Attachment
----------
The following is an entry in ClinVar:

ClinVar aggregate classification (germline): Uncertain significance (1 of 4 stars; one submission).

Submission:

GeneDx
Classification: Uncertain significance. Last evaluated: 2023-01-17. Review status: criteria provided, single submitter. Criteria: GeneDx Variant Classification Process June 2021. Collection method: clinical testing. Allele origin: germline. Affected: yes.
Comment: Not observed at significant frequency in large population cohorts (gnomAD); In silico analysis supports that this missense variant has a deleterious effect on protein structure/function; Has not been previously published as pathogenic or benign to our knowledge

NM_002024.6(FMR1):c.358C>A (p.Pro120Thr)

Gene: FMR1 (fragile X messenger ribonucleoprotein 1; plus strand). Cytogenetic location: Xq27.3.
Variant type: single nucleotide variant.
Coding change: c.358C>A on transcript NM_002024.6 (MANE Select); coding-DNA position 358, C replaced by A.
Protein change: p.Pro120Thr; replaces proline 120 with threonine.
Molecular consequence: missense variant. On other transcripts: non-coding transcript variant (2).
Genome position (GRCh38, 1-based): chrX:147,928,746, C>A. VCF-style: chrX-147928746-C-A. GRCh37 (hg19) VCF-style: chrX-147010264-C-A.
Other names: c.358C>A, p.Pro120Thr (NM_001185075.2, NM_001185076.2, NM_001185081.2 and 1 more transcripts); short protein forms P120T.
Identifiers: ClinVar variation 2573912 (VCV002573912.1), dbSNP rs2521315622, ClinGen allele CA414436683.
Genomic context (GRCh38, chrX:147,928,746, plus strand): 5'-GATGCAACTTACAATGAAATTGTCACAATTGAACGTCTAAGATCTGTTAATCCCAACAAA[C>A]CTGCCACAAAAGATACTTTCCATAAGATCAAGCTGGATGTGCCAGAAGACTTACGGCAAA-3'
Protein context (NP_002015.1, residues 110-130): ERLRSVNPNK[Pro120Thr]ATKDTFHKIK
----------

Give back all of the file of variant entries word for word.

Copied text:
The following is an entry in ClinVar:

ClinVar aggregate classification (germline): Uncertain significance (1 of 4 stars; one submission).

Submission:

GeneDx
Classification: Uncertain significance. Last evaluated: 2023-01-17. Review status: criteria provided, single submitter. Criteria: GeneDx Variant Classification Process June 2021. Collection method: clinical testing. Allele origin: germline. Affected: yes.
Comment: Not observed at significant frequency in large population cohorts (gnomAD); In silico analysis supports that this missense variant has a deleterious effect on protein structure/function; Has not been previously published as pathogenic or benign to our knowledge

NM_002024.6(FMR1):c.358C>A (p.Pro120Thr)

Gene: FMR1 (fragile X messenger ribonucleoprotein 1; plus strand). Cytogenetic location: Xq27.3.
Variant type: single nucleotide variant.
Coding change: c.358C>A on transcript NM_002024.6 (MANE Select); coding-DNA position 358, C replaced by A.
Protein change: p.Pro120Thr; replaces proline 120 with threonine.
Molecular consequence: missense variant. On other transcripts: non-coding transcript variant (2).
Genome position (GRCh38, 1-based): chrX:147,928,746, C>A. VCF-style: chrX-147928746-C-A. GRCh37 (hg19) VCF-style: chrX-147010264-C-A.
Other names: c.358C>A, p.Pro120Thr (NM_001185075.2, NM_001185076.2, NM_001185081.2 and 1 more transcripts); short protein forms P120T.
Identifiers: ClinVar variation 2573912 (VCV002573912.1), dbSNP rs2521315622, ClinGen allele CA414436683.
Genomic context (GRCh38, chrX:147,928,746, plus strand): 5'-GATGCAACTTACAATGAAATTGTCACAATTGAACGTCTAAGATCTGTTAATCCCAACAAA[C>A]CTGCCACAAAAGATACTTTCCATAAGATCAAGCTGGATGTGCCAGAAGACTTACGGCAAA-3'
Protein context (NP_002015.1, residues 110-130): ERLRSVNPNK[Pro120Thr]ATKDTFHKIK